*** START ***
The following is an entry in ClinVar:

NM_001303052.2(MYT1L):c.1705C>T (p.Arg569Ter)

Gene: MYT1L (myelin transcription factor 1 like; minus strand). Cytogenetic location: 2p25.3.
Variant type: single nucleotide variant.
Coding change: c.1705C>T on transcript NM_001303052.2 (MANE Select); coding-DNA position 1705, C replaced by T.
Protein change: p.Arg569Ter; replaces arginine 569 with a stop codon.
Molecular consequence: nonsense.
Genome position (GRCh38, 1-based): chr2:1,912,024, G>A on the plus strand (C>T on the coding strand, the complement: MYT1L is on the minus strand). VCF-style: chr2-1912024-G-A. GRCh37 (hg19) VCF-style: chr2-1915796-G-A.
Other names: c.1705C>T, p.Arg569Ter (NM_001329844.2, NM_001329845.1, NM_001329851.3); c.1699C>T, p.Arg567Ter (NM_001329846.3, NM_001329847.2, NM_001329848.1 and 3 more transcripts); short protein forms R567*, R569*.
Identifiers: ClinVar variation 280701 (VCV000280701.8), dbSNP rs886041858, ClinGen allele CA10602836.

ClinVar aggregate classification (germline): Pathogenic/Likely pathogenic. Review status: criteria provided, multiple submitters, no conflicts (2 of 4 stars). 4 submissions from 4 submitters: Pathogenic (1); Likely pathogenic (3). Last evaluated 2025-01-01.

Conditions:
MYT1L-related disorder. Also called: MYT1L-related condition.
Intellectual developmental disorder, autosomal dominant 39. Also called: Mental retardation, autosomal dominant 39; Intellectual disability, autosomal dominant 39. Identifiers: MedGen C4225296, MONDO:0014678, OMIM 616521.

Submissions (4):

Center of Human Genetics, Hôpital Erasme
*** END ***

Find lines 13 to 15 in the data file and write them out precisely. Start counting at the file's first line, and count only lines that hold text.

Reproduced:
MYT1L-related disorder. Also called: MYT1L-related condition.
Intellectual developmental disorder, autosomal dominant 39. Also called: Mental retardation, autosomal dominant 39; Intellectual disability, autosomal dominant 39. Identifiers: MedGen C4225296, MONDO:0014678, OMIM 616521.

Submissions (4):